In the conclusion of the short story 'The Tell-Tale Heart' by Edgar Allen Poe, the murderer/narrator totally loses it - and gives the game away all by himself. Having murdered and dismembered the old man and disposed of all traces of him under the floorboards, he goes through all the painstaking interviews, questions and enquiries of the interrogating detectives without a hitch. As Poe builds the suspense and tension to fever pitch, the narrator does not think he can bear a minute more of keeping up appearances and imagines the victim's heart giving the game away under the floor by ticking louder and louder. In the end, it is a game of 'mind over matter' of his own choosing that lets him down at the conclusion of an almost 'perfect murder.' Guilt and fear of discovery bring his mental defences crashing down in conclusion.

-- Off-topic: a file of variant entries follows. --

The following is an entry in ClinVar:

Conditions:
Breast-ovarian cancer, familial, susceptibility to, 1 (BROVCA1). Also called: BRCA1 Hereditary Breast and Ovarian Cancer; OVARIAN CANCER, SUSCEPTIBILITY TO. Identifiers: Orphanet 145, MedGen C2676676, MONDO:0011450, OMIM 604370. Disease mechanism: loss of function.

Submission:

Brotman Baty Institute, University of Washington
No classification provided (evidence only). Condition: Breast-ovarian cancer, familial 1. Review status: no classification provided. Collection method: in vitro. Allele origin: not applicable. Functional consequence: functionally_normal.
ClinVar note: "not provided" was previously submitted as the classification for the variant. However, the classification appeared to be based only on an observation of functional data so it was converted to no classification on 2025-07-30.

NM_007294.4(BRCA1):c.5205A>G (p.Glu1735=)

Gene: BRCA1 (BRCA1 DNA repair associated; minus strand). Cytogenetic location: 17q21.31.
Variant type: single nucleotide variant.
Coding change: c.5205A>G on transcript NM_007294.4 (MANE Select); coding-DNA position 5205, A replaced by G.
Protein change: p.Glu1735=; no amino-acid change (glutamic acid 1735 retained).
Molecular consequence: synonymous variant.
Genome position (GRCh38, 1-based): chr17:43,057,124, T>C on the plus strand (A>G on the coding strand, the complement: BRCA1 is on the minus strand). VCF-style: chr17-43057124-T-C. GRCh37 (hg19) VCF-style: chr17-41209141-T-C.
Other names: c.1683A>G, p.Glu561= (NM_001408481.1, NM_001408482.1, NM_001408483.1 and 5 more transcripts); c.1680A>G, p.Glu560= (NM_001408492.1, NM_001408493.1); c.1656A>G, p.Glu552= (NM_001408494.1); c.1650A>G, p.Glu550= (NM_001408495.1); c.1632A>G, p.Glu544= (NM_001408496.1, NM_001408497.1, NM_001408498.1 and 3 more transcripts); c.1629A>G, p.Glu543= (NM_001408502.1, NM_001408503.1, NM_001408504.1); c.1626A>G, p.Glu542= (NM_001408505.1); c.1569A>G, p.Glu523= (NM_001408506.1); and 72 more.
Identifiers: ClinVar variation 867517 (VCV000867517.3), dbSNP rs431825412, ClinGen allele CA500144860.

The main conclusion of Poe's short story, "The Tell-Tale Heart" is that the narrator is indeed insane. In the opening paragraphs of the story, the narrator goes out of his way to ensure the reader that he is not mad. He then goes on to tell that the weird eye of the old man for whom he cares has caused him to want to kill him. He goes through with the murder and chops up his body into little pieces. He then proceeds to hide the pieces underneath the floorboards. As the days tick on, the man believes he has gotten away with the perfect murder. When the investigators come to question the man, he answers their questions with no problems. They prolong their stay, and the man becomes convinced that he can hear the old man's heart ticking. The ticking becomes progressively louder, until finally, the man breaks down and tells the investigators what he has done. He is then arrested and taken away.